Domestic Affairs

Guess what to eat next?

By Zuo Likun (
Updated: 2010-07-21 08:53
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Guess what to eat next?
Cartoon courtesy of

The buzzword today is not housing, since whatever absurd headlines it may produce, they would never outdo the brazenness with which statistics officials said, wildly at odds with all market predictions, that housing prices edged up only 1.5 percent last year. (Another ministry report later said the increase was a quarter.)

Thanks to market speculators, the catchword of the moment goes to the homely garlic and the slightly more presentable mung beans, the food market's latest dark horse that hijacked Chinese households and thus the national attention.

Don't weep over the what-if-I-bought-earlier; we have in vain rehearsed that to death with housing. Instead, thank heaven we live on rice, rather than the roller-coaster garlic. And hurrah, long live the eat-all-winged-but-plane-and-all-legged-but-desk Chinese, who never fail to revive their guerrilla talents in food sampling and changing, only against market speculators this time.

However, our acumen in food picking seems oblivious and forgetful. To feed our darling children, we are childish enough believe the bygones be by-gones, only to find tragedy returning, since thrift is a time-honored gift cherished by some immoral dairy producers who allegedly reused tainted formula confiscated years ago.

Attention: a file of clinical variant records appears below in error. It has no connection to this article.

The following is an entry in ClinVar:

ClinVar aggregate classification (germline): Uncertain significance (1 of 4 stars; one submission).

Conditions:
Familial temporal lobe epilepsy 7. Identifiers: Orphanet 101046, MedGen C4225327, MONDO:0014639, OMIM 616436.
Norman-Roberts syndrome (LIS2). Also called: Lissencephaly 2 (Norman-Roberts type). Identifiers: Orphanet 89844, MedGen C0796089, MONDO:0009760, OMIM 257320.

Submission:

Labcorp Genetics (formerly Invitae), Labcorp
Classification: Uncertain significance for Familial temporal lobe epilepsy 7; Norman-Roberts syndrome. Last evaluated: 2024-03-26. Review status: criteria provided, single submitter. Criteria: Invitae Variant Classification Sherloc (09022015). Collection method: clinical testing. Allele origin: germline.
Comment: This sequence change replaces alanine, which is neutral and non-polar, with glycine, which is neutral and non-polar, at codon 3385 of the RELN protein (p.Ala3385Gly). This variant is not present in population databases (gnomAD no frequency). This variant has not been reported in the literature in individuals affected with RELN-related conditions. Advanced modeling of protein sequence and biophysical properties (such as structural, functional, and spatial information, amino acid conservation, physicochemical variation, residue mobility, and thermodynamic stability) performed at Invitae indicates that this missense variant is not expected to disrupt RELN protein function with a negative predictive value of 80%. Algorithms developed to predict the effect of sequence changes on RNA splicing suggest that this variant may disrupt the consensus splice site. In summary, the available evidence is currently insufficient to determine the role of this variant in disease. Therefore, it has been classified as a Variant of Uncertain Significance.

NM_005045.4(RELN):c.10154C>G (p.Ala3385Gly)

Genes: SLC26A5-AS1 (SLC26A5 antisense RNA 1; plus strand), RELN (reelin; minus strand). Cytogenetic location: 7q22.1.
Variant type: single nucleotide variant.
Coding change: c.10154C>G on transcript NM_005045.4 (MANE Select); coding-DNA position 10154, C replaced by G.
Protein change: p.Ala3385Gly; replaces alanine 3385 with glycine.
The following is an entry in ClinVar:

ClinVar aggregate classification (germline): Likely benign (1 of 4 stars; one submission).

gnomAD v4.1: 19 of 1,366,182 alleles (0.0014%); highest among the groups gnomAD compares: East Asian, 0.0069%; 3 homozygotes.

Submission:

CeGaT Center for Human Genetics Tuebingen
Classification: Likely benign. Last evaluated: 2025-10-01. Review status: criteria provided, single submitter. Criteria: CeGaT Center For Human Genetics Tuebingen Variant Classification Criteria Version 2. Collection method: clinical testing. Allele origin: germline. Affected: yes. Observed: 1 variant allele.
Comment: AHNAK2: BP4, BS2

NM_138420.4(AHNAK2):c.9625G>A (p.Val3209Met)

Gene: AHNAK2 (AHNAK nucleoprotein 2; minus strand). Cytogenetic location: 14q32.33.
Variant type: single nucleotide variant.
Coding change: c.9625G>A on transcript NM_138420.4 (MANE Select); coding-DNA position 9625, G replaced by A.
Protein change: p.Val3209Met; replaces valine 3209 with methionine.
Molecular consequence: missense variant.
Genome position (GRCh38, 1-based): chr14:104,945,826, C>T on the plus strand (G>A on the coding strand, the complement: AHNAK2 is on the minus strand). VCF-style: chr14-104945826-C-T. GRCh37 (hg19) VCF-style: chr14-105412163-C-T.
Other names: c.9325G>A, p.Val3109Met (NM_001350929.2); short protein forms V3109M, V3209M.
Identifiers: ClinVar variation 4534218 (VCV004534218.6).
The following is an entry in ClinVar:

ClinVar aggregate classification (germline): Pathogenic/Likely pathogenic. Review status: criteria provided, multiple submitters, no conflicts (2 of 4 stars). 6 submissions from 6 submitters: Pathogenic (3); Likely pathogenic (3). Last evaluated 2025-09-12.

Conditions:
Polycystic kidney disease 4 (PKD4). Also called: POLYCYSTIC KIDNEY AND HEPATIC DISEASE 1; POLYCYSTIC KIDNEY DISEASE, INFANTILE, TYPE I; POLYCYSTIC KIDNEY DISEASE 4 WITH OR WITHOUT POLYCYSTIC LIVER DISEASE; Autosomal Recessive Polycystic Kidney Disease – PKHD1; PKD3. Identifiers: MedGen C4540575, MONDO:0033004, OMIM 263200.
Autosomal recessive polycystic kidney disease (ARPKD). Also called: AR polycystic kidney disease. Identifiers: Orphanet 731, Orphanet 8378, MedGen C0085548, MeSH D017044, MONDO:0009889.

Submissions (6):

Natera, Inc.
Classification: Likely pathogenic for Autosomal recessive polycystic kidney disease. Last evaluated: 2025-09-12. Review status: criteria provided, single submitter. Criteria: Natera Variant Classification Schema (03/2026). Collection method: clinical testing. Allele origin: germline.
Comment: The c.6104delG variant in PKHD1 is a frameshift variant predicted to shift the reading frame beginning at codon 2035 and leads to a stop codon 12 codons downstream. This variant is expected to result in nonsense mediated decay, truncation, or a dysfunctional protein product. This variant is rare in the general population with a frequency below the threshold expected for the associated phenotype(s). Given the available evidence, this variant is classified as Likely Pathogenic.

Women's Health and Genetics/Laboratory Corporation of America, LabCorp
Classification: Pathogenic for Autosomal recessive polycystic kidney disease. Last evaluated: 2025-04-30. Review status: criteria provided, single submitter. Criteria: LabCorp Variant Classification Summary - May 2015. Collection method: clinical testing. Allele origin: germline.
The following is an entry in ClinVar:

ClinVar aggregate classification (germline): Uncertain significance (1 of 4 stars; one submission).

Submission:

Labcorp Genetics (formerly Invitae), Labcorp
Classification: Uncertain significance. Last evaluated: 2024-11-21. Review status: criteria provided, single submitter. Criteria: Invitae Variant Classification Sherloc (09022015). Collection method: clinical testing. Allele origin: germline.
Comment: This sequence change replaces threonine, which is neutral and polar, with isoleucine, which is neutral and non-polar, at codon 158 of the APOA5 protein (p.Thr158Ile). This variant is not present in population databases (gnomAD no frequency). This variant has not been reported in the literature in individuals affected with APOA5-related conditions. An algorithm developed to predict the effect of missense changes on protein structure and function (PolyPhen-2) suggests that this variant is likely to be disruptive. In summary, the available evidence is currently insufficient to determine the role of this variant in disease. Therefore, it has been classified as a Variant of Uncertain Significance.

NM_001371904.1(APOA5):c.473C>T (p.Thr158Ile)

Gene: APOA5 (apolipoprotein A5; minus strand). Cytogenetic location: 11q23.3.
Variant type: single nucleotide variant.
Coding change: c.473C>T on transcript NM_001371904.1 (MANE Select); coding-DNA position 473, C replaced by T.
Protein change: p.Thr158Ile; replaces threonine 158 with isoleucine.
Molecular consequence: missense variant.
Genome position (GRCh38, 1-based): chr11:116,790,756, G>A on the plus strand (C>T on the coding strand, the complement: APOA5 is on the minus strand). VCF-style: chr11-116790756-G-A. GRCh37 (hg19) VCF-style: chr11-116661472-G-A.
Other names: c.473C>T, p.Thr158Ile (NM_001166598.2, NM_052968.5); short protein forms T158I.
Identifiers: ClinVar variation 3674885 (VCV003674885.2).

Guess what? Without first questioning their porous enforcements and tackling the industrial evil deal head on, health officials are creative enough to tinker up a quality rule to lower -- yes, you have it correctly, to lower -- the dairy protein levels. Alas, poor babies, if your parents couldn't afford a milch cow, sing Hallelujah for breastfeeding, at least until health watchdogs' enforcements are no longer an X-factor.

And need I mention the stomach-churning swill-recycled oil? Forget about the endless toothless crackdowns. Let's just choke those dirty restaurants; Chinese consumers can prove to be more frugal than the country's economy could bear.

Never before has the nation resembled a theater so full of suspense, twists and wonders, that your casual decision to do or not do whatsoever today may prove to be dearly unwise tomorrow, and the only sure thing seems to be its unpredictability. 

Sounds pessimistic? No worries, we got Paul, the oracle octopus. Eat with it, or just eat it.